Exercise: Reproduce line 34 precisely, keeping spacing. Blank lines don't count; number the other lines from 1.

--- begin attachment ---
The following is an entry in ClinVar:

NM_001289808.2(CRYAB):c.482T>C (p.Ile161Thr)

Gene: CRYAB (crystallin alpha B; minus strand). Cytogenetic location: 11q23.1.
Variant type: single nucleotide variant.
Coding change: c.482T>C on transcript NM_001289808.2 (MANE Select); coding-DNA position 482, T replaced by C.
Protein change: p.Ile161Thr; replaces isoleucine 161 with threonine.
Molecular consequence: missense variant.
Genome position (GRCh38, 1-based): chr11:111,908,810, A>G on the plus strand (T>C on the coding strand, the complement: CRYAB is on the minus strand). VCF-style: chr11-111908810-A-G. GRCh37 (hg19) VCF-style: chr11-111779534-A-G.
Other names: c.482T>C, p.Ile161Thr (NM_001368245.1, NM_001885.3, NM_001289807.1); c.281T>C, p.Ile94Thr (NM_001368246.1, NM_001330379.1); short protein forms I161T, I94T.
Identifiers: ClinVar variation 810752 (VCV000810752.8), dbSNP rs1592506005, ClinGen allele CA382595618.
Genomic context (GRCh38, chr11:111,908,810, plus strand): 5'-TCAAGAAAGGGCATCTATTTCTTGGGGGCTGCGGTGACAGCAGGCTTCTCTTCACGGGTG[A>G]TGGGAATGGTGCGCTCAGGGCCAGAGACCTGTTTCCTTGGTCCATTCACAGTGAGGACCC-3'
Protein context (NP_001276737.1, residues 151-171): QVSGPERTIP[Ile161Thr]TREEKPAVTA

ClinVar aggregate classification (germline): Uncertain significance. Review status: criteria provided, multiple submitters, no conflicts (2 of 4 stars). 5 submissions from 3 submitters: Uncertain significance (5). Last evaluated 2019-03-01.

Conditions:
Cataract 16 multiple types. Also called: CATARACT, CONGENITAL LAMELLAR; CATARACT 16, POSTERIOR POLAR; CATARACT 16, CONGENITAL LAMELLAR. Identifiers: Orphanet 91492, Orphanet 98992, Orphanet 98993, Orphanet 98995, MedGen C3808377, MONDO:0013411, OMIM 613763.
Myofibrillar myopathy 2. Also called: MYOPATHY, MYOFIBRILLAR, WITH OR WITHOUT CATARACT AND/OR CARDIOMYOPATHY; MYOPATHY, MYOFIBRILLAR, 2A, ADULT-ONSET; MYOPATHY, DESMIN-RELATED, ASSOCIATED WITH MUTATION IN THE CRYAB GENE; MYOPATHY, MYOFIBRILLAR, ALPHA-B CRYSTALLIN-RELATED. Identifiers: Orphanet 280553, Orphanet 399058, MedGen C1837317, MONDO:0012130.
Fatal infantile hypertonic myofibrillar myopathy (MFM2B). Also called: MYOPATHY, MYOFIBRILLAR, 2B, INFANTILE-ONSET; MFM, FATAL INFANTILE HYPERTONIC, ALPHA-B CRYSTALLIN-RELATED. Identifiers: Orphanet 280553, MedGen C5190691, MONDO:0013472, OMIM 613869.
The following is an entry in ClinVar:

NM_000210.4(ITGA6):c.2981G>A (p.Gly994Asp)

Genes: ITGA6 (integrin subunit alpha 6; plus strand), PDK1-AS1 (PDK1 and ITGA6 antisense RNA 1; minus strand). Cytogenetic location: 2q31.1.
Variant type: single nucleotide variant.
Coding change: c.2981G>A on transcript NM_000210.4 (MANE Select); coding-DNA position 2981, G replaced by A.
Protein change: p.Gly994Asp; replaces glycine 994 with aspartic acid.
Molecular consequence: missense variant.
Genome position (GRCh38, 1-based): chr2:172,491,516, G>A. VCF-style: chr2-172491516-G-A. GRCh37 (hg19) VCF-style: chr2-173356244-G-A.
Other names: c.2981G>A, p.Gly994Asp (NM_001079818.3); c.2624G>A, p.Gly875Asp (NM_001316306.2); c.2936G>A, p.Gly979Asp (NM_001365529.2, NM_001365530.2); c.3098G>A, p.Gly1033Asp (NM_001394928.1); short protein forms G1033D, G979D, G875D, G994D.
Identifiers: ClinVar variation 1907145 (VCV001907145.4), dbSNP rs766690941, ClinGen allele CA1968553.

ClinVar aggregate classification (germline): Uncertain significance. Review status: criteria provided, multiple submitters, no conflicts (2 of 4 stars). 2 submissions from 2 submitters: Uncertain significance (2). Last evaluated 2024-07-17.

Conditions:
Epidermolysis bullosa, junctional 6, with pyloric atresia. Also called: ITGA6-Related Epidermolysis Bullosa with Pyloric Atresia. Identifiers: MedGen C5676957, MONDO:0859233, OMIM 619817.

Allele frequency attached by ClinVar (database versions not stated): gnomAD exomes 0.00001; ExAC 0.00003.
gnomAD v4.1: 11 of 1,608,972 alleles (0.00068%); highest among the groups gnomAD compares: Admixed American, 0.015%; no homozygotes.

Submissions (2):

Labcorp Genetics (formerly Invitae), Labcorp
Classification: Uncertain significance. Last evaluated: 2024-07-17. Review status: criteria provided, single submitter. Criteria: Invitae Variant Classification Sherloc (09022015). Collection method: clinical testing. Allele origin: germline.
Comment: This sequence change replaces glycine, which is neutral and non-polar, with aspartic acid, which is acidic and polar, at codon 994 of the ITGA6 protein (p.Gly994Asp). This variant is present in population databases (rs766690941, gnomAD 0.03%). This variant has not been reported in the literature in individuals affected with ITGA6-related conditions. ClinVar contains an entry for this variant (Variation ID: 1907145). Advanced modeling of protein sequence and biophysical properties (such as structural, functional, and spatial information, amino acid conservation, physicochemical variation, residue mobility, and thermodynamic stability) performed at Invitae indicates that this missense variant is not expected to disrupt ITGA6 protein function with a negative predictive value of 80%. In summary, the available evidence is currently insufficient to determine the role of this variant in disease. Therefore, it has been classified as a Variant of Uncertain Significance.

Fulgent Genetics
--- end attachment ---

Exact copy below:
Labcorp Genetics (formerly Invitae), Labcorp